News

Construction of NHS Louisa Jordan complete

Published: 19 Apr 2020 14:44

Hospital stands operationally ready to treat patients if required.

Construction work will conclude today at the NHS Louisa Jordan hospital at the Scottish Events Campus (SEC) in Glasgow.

From Monday 20 April 2020, the hospital will be equipped and clinically ready to treat patients during the coronavirus (COVID-19) outbreak, if required.

It is hoped the hospital will not be needed thanks to the public’s continued efforts to stay at home and the other measures that are being taken to increase the number of NHS Scotland beds.

Health Secretary Jeane Freeman said:

“I want to offer my sincere gratitude and thanks to the contractors and NHS Scotland staff who have come from across Scotland to work tirelessly to transform the SEC into the NHS Louisa Jordan. You are an inspiration to us all.

“The decision on patients being accepted at the NHS Louisa Jordan will be reviewed on a regular basis. I hope this facility will not be needed as, alongside the public’s continued efforts to stay at home, NHS Scotland has already taken steps to increase the number of NHS beds.

“The exceptional efforts of everyone involved in creating NHS Louisa Jordan during this unprecedented public health emergency will ensure this national facility will be able to treat patients from across Scotland, helping to save lives and protect our NHS.”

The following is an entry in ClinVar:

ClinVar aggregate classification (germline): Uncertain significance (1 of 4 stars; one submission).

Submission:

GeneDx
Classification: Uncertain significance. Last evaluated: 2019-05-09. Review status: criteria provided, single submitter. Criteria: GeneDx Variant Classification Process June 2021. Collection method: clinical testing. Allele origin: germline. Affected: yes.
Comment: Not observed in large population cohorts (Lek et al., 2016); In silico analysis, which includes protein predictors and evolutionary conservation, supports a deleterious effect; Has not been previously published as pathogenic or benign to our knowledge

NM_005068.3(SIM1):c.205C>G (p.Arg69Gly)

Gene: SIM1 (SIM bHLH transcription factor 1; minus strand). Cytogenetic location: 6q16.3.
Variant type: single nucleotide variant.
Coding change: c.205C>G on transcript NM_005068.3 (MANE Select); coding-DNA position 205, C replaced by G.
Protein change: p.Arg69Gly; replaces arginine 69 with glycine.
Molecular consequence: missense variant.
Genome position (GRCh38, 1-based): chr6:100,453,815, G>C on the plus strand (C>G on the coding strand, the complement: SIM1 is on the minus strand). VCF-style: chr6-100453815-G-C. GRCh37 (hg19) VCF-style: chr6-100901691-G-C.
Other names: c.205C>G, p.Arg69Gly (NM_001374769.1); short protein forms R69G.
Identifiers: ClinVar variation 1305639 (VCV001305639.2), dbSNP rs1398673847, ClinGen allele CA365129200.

Chief Executive of NHS Louisa Jordan Jill Young said:

“Building the NHS Louisa Jordan has been an incredible effort. It has been a privilege to lead the project and I want to thank all those who have come from across the country to help us establish this national facility.

“The hospital stands ready to treat patients from across Scotland in a safe, effective and compassionate way, if required.”

Background
The First Minister announced on 30 March that the NHS Louisa Jordan would be established to help ensure NHS Scotland has extra capacity to treat patients during the coronavirus (COVID-1) pandemic.

The hospital was named after Glasgow born First World War nurse Sister Louisa Jordan who died on active service in Serbia in 1915 as part of the Scottish Women’s Hospitals for Foreign Services.

The hospital will have capacity for an initial 300 patients and this can be expanded to more than 1,000 beds. 1036 bed bays have been built at the hospital.

The hospital will be operational on a phased basis based on demand. Beds and other equipment have been procured through NHS NSS national procurement in the same manner all NHS Scotland equipment is sourced. These are extra beds and equipment and are not coming from existing hospitals. Any equipment that is not used, or equipment that can be reused, will be distributed to existing or new NHS facilities.

Clinical and support staff will be deployed in a phased manner from NHS Scotland, including those returning from retirement. The level of staffing will depend on the number of beds required.

Constructing the hospital and the equipping of each bed is expected to cost approximately £43 million. Almost all of the expenditure has been incurred via contract placed by NHS National Services Scotland and using existing frameworks, providing value for money against pre tendered rates.